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Southeast Missouri had a key role in the road to Missouri statehood in 1817-1821. The events leading to statehood, and some of the events, people, and lifeways in the area may be unfamiliar to many modern-day Missourians. Currently, Missouri is celebrating its Bicentennial, and this program aims to summarize the events leading to statehood, some of the factors affecting Missouri’s entry into the Union, and how people lived and worked during that time 200 years ago.Every Friday morning at 6:42 and 8:42 a.m. and Saturday morning at 8:18 a.m., Bill Eddleman highlights the people, places, ways of life, and local events in Southeast Missouri in 1821.The theme music for the show ("The Missouri Waltz") is provided by Old-Time Missouri Fiddler Charlie Walden, host of the podcast "Possum’s Big Fiddle Show."

Missouri Bicentennial Minutes: Statehood Becomes A Reality

General Records of the United States Government, Record Group 11.
Presidential Proclamation 28 of August 10, 1821, by President James Monroe Declaring the Admission of the State of Missouri as a Member of the Union to be Complete; 8/10/1821

Next Tuesday marks the 200th anniversary of the culmination of Missouri’s struggle for statehood on August 10, 2021. President James Monroe issued the proclamation stating that “the admission of the said state of Missouri into this Union is declared to be complete.” Missouri became the 24th state admitted to the Union, and St. Charles became the temporary state capitol until the General Assembly located a permanent site.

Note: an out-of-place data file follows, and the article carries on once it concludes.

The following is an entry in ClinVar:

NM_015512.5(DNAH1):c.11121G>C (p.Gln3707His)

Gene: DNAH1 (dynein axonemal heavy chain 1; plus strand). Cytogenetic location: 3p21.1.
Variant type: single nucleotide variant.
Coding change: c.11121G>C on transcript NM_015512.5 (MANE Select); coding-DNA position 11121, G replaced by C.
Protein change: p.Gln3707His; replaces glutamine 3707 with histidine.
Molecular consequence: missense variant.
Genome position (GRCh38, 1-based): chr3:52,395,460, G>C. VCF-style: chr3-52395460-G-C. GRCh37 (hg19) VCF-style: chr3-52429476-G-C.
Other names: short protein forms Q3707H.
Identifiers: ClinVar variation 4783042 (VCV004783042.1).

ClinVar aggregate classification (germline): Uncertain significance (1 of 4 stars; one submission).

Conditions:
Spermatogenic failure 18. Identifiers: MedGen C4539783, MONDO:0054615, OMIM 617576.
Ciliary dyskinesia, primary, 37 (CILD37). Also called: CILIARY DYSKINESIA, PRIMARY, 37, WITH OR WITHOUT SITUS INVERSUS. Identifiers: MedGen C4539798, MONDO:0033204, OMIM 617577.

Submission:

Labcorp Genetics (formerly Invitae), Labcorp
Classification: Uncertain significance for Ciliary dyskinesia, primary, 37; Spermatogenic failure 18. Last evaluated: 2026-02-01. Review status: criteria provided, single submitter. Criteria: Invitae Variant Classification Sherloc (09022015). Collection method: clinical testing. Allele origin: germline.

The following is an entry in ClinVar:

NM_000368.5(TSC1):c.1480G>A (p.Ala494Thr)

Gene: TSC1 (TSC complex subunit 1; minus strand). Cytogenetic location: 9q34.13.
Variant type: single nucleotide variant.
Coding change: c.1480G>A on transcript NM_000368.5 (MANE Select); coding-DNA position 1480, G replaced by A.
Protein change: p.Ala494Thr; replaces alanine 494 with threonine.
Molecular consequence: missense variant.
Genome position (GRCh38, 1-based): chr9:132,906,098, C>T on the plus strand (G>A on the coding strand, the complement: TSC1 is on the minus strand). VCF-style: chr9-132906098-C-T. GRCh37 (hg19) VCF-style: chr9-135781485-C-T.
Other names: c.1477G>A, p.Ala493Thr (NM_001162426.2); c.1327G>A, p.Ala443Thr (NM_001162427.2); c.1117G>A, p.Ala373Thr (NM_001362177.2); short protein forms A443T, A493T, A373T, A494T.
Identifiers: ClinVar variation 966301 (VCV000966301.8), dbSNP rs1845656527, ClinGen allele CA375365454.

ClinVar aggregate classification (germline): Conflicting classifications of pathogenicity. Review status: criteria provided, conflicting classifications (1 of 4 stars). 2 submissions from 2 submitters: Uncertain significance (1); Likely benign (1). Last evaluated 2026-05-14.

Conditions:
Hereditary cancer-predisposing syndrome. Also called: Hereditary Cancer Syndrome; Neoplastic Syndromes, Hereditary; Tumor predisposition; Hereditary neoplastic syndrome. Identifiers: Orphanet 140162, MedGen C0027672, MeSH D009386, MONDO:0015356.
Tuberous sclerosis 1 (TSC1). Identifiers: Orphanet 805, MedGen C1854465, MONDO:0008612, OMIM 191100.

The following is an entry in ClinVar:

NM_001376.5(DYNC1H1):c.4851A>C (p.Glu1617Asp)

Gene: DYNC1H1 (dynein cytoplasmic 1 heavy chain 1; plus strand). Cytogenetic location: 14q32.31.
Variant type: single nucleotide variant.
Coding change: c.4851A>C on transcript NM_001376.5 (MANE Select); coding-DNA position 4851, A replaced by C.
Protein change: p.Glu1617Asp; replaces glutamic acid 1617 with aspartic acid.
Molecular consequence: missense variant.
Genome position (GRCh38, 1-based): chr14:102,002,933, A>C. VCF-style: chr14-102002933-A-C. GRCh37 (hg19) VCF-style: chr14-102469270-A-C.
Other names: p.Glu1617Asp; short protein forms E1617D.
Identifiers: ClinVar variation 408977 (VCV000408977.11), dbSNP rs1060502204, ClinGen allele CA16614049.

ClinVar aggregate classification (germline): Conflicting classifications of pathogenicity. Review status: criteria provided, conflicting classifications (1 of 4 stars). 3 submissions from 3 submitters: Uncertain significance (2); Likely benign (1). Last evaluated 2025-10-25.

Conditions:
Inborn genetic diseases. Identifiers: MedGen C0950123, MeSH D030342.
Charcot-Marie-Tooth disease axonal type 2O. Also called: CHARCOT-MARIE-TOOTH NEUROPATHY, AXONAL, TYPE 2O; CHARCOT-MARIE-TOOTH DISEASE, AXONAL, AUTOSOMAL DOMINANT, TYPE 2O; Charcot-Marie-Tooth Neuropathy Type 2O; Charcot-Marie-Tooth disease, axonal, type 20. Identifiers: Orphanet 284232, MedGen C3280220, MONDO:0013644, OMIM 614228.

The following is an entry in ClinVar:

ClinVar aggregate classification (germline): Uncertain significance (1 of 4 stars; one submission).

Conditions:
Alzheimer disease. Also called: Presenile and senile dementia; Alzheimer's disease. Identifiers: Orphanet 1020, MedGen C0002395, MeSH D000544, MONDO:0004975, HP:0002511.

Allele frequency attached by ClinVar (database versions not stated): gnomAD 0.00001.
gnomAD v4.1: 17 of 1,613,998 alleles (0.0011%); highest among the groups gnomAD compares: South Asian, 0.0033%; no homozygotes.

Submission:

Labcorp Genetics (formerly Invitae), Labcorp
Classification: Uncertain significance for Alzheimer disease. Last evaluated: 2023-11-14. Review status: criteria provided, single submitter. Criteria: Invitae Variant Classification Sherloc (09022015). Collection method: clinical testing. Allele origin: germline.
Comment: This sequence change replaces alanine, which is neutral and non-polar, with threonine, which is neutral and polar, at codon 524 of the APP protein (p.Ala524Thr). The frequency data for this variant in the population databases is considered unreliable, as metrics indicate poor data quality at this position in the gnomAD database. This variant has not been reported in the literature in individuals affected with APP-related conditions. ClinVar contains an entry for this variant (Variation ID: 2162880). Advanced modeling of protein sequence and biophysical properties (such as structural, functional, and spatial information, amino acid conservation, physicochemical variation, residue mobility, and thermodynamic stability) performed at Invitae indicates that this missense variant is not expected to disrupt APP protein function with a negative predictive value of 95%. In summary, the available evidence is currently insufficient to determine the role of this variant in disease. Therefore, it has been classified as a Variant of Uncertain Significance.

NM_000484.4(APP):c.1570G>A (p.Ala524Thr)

Missouri’s official entry into statehood was under the auspices of a requirement from Congress related to the Second Missouri Compromise. Rather than a joint resolution or an act passed by Congress and signed by the President, Missouri entered the Union under the terms of an enabling act allowing entry by Presidential Proclamation.

Congress designated this procedure by authorizing the proclamation once the Missouri General Assembly passed the “solemn public act.” In this, the General Assembly stated it would never construe the clause in the first Missouri Constitution that required them to enact legislation to keep free people of color from moving into the state as allowing the passage of any law abridging the privileges and immunities of U. S. citizens. After passage of the act, the way was open for President Monroe to issue the proclamation.

Local newspaper articles suggest Missourians mostly celebrated statehood in March and April, 1821, after President Monroe signed the enabling act. The August date passed with little mention at the time. However, the fact of Missouri Statehood became a reality at the issuance of the proclamation on August 10, 1821, and that is what we celebrate next week!

Happy Missouri Statehood Day, and I’ll see you next week!

Bill Eddleman was born in Cape Girardeau, and is an 8th-generation Cape Countian. His first Missouri ancestor came to the state in 1802. He attended SEMO for two years before transferring to the University of Missouri to study Fisheries and Wildlife Biology. He stayed at Mizzou to earn a master of science in Fisheries and Wildlife, and continued studies in Wildlife Ecology at Oklahoma State University.
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